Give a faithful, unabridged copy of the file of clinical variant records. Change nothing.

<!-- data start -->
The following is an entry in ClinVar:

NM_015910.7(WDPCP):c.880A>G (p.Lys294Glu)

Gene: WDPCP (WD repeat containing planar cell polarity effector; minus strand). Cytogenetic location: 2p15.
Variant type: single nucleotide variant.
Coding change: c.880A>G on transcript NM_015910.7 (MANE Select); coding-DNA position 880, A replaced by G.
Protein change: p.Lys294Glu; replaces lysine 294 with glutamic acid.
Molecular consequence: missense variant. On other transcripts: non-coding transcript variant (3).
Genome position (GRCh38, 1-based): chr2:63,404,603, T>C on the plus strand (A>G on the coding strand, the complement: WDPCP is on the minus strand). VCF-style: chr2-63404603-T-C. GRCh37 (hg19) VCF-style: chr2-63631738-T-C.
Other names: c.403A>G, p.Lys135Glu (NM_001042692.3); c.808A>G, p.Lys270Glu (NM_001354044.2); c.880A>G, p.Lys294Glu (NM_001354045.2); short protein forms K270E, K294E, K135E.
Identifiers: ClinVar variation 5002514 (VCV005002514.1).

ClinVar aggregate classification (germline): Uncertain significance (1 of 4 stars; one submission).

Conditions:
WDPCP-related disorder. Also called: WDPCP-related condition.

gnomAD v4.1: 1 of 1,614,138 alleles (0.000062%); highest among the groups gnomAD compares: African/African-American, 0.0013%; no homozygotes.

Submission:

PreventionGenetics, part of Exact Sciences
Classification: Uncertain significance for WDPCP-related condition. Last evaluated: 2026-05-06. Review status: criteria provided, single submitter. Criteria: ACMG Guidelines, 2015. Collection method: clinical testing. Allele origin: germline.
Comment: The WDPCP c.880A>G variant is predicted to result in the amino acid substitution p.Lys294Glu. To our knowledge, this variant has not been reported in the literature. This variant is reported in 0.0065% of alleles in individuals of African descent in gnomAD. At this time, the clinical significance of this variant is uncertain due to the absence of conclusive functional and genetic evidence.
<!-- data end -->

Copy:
The following is an entry in ClinVar:

NM_015910.7(WDPCP):c.880A>G (p.Lys294Glu)

Gene: WDPCP (WD repeat containing planar cell polarity effector; minus strand). Cytogenetic location: 2p15.
Variant type: single nucleotide variant.
Coding change: c.880A>G on transcript NM_015910.7 (MANE Select); coding-DNA position 880, A replaced by G.
Protein change: p.Lys294Glu; replaces lysine 294 with glutamic acid.
Molecular consequence: missense variant. On other transcripts: non-coding transcript variant (3).
Genome position (GRCh38, 1-based): chr2:63,404,603, T>C on the plus strand (A>G on the coding strand, the complement: WDPCP is on the minus strand). VCF-style: chr2-63404603-T-C. GRCh37 (hg19) VCF-style: chr2-63631738-T-C.
Other names: c.403A>G, p.Lys135Glu (NM_001042692.3); c.808A>G, p.Lys270Glu (NM_001354044.2); c.880A>G, p.Lys294Glu (NM_001354045.2); short protein forms K270E, K294E, K135E.
Identifiers: ClinVar variation 5002514 (VCV005002514.1).

ClinVar aggregate classification (germline): Uncertain significance (1 of 4 stars; one submission).

Conditions:
WDPCP-related disorder. Also called: WDPCP-related condition.

gnomAD v4.1: 1 of 1,614,138 alleles (0.000062%); highest among the groups gnomAD compares: African/African-American, 0.0013%; no homozygotes.

Submission:

PreventionGenetics, part of Exact Sciences
Classification: Uncertain significance for WDPCP-related condition. Last evaluated: 2026-05-06. Review status: criteria provided, single submitter. Criteria: ACMG Guidelines, 2015. Collection method: clinical testing. Allele origin: germline.
Comment: The WDPCP c.880A>G variant is predicted to result in the amino acid substitution p.Lys294Glu. To our knowledge, this variant has not been reported in the literature. This variant is reported in 0.0065% of alleles in individuals of African descent in gnomAD. At this time, the clinical significance of this variant is uncertain due to the absence of conclusive functional and genetic evidence.